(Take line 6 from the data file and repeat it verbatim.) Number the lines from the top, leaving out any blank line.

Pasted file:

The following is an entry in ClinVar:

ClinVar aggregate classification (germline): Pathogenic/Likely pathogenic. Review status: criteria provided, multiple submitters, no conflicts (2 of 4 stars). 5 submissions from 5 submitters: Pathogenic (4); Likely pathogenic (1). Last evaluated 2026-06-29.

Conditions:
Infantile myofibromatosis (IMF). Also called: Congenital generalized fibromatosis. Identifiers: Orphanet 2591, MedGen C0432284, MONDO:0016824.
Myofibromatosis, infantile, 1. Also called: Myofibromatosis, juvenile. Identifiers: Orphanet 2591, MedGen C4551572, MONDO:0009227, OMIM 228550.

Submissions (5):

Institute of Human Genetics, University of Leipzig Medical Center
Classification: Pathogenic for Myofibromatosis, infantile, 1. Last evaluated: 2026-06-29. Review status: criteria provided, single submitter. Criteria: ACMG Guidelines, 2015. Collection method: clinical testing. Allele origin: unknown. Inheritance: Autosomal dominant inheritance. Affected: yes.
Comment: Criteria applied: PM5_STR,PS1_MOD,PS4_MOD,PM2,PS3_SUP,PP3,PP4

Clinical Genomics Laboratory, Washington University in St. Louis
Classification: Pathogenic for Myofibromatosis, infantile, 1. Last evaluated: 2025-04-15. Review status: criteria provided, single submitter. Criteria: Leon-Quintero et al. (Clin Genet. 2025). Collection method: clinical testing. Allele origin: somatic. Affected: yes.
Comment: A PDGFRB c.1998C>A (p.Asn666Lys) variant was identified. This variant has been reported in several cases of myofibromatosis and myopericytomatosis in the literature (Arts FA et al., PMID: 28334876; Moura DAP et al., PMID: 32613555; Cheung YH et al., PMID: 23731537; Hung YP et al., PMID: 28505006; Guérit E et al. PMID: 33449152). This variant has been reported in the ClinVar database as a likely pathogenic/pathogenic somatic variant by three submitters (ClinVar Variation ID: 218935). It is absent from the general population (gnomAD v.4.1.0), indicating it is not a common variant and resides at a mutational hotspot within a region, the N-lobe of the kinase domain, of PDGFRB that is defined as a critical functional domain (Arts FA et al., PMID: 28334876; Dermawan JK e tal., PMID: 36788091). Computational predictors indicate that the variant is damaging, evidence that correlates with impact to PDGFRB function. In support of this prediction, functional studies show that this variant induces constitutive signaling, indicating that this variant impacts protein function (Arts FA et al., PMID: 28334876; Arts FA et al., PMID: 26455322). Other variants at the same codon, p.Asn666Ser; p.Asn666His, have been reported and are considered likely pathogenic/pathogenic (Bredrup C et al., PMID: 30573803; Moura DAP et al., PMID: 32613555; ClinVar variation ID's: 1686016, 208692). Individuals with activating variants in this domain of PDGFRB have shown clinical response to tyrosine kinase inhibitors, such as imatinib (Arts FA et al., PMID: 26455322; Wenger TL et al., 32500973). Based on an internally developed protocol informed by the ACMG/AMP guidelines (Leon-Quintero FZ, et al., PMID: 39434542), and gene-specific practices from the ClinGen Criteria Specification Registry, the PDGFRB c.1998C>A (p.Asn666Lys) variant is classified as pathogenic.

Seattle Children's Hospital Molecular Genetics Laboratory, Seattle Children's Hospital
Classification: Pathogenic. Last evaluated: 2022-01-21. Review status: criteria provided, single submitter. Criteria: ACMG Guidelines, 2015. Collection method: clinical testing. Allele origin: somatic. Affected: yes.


Submissions (5):